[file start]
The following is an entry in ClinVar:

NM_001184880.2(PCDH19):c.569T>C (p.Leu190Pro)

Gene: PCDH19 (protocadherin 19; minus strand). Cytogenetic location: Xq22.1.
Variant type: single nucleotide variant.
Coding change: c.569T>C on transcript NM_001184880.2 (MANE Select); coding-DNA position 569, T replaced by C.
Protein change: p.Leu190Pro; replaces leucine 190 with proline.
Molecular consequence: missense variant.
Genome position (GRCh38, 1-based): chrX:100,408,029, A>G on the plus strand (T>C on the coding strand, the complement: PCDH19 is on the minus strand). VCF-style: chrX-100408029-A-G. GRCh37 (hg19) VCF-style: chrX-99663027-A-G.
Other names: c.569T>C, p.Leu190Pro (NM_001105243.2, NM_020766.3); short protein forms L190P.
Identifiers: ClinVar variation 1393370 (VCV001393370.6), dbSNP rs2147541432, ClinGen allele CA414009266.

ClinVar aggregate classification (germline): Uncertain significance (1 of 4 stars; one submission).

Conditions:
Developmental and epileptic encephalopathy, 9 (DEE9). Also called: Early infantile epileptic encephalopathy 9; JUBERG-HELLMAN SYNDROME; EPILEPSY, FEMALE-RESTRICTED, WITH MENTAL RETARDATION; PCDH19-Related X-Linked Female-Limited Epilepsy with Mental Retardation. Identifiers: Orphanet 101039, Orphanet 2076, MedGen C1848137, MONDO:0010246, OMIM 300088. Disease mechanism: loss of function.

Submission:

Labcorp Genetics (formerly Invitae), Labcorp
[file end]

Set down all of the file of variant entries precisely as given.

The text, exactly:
The following is an entry in ClinVar:

NM_001184880.2(PCDH19):c.569T>C (p.Leu190Pro)

Gene: PCDH19 (protocadherin 19; minus strand). Cytogenetic location: Xq22.1.
Variant type: single nucleotide variant.
Coding change: c.569T>C on transcript NM_001184880.2 (MANE Select); coding-DNA position 569, T replaced by C.
Protein change: p.Leu190Pro; replaces leucine 190 with proline.
Molecular consequence: missense variant.
Genome position (GRCh38, 1-based): chrX:100,408,029, A>G on the plus strand (T>C on the coding strand, the complement: PCDH19 is on the minus strand). VCF-style: chrX-100408029-A-G. GRCh37 (hg19) VCF-style: chrX-99663027-A-G.
Other names: c.569T>C, p.Leu190Pro (NM_001105243.2, NM_020766.3); short protein forms L190P.
Identifiers: ClinVar variation 1393370 (VCV001393370.6), dbSNP rs2147541432, ClinGen allele CA414009266.

ClinVar aggregate classification (germline): Uncertain significance (1 of 4 stars; one submission).

Conditions:
Developmental and epileptic encephalopathy, 9 (DEE9). Also called: Early infantile epileptic encephalopathy 9; JUBERG-HELLMAN SYNDROME; EPILEPSY, FEMALE-RESTRICTED, WITH MENTAL RETARDATION; PCDH19-Related X-Linked Female-Limited Epilepsy with Mental Retardation. Identifiers: Orphanet 101039, Orphanet 2076, MedGen C1848137, MONDO:0010246, OMIM 300088. Disease mechanism: loss of function.

Submission:

Labcorp Genetics (formerly Invitae), Labcorp